Yes we will use spreadsheets but we are not going to be too attached to how exact the numbers are. We will be very flexible with our planning because we are not accountants. And for the accountants in the readership, well, hopefully this will be fun heresy for you. We will design a plan, your plan, that achieves one single goal: make sure you always have enough on your account to avoid going into debt or requiring assistance.
Step 2 is about giving you tips and strategies to free more money to put toward your goals. Please note that these goals can be entirely frivolous. A goal can be: I want to drive a new car every 2 years. Or: I want to eat in every 3 Michelin stars restaurant in the world. I’m not going to dissuade you from that. It’s perfectly OK to spend money on things you want to spend money on. You’re an adult ; you don’t have to be reasonable all the time. Here again, we won’t discuss penny pinching lame tricks. We will rather focus on low effort/high rewards tips because, after all, you would rather go hiking than planning your finances.

If you have more long term goals, you’ll need to know what to do with the money you’ve freed in Step 2. Step 3 provides a biased overview of the different investment opportunities. Yes, I did write « biased ». Because, although I’ll tell you all about the advantages and drawbacks of cash, bonds, real estate, gold and even Pokémon cards, I will be devoting much more pages to stocks than to any other asset.
Step 4 wraps everything together by inviting you to think about your financial life plan. What’s a financial life plan? Glad you asked! A financial life plan is simply a way to roughly assess how your financial situation will evolve as you go through different stages of your life. The standard financial life plan looks like this: Get a decent job at 22 and buy a small apartment at 25. Spend more or less everything on fancy objects or experiences until you get some kids before 35. Then sell the apartment and buy a house. Get promoted (hopefully) to afford the bigger mortgage, the Playstations, and violin classes. After that, it’s just 30 years of cruising until retirement, during which you’ll babysit your grandkids and go on cruises. Hopefully you’ll have managed to save enough money to afford a robot nurse to take care of you in your final years. Otherwise, your kids will pitch in, no problem /s.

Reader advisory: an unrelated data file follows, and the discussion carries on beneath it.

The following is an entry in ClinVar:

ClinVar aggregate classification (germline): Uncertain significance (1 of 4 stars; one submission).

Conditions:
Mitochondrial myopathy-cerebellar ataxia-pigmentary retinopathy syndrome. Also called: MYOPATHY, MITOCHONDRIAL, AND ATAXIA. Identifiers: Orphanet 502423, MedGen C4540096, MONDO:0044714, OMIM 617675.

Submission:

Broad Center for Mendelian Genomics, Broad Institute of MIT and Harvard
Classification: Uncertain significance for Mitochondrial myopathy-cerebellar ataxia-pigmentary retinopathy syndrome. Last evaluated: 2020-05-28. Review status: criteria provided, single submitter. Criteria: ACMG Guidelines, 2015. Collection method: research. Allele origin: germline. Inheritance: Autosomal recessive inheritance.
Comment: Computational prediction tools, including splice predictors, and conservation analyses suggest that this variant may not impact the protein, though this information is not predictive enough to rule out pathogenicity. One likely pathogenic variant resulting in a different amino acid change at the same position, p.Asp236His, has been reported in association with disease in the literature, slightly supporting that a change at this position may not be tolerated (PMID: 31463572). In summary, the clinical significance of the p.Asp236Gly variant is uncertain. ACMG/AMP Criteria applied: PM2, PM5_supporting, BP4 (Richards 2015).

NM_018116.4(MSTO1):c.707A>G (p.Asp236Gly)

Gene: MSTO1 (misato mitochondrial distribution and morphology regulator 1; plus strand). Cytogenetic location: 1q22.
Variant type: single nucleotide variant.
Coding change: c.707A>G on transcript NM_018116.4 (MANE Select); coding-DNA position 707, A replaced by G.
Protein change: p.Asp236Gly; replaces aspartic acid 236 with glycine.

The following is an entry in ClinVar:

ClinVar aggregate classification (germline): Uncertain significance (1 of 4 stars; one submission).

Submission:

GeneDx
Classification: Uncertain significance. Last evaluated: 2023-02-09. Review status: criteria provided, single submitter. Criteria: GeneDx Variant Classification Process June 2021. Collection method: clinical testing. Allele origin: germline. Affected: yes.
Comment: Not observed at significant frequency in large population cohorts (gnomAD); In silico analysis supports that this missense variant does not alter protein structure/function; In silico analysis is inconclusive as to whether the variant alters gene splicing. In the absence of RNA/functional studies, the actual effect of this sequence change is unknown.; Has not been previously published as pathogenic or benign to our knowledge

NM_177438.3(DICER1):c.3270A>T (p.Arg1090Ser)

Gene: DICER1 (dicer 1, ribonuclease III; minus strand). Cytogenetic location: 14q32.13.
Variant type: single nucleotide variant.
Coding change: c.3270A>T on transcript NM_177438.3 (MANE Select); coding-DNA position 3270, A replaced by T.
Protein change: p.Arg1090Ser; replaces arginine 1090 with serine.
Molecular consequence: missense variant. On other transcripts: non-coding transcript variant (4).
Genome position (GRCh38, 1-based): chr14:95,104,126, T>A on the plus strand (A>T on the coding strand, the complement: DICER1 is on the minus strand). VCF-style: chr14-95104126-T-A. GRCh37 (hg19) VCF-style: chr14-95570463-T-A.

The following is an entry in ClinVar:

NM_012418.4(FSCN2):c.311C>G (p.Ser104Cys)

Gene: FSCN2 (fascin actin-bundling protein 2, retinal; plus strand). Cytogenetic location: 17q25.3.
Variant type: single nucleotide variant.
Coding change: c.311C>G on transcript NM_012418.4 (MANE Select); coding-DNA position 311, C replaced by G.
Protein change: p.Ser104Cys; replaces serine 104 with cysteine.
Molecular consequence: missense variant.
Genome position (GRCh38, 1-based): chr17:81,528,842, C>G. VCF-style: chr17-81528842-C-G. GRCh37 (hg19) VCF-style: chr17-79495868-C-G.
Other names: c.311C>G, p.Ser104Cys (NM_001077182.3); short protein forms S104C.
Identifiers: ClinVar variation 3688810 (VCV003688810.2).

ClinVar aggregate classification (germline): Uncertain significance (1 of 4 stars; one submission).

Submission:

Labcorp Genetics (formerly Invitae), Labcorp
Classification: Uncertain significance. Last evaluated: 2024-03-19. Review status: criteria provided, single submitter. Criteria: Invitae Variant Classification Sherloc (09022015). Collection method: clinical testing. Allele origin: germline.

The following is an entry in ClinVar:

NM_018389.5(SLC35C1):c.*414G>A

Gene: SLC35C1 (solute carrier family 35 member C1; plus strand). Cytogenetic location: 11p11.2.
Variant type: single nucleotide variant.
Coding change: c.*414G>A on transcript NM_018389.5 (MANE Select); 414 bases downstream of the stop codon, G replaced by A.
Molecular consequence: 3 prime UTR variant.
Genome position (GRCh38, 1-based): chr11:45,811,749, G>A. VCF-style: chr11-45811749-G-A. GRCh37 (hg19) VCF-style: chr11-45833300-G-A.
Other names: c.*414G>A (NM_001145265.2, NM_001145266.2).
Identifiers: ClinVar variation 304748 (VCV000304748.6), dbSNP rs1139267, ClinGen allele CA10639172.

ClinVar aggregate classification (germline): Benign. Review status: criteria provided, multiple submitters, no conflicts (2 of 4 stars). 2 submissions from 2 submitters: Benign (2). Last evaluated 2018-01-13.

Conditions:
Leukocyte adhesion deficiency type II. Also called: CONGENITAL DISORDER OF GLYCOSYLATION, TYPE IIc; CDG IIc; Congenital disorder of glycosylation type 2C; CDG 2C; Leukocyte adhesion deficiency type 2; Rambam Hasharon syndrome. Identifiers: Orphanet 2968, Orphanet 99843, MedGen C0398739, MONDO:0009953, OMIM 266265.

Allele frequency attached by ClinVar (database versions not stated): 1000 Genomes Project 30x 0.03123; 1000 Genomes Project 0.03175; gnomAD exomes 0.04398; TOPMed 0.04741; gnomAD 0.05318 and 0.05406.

There is actually nothing wrong with that plan. That’s what most people do. But you’ll see that there are other options that might be accessible to you.
I hope that these 4 Steps will help you designing a better financial plan, even if you have better things to do. Hopefully, it will as much fun reading it as it was for me writing it..
But first, let me tell you how it all started…



Create a Yearly Spending Plan

from scratch


Set saving goals

and reach them just in time


Build surplus

without sacrifices


Find the right investment strategy

for you


Buying or renting

or… both?


Plan your money around your life

and not your life around your money



You’ll learn how to:
Stop worrying about money by devoting just 10 minutes a month to personal finance
Find concealed cash by making sure that your landlord, insurance company and cantonal tax office don’t get richer than they need to be, in just two hours per year
Get wealthier over time by picking the investment strategy that is right for you
Finance your long term goals without sacrificing your daily guilty pleasures

About the Author

I love the summer heat, my Chacos, my wife, Star Wars, speaking in public, anything written by Laurent Gaudé, inventing games, mythology, knowing things, finding out I was wrong about something important, yoga, solving problems, Jesus, doing absolutely nothing, Lego, macadamia nuts, reading to my daughter, experimenting with recipes, and falling into Wikipedia rabbit holes.

But most importantly, I’m passionate about empowering people to get unstuck. For me, money is just a fun problem to solve, and I would love to share my solutions with you.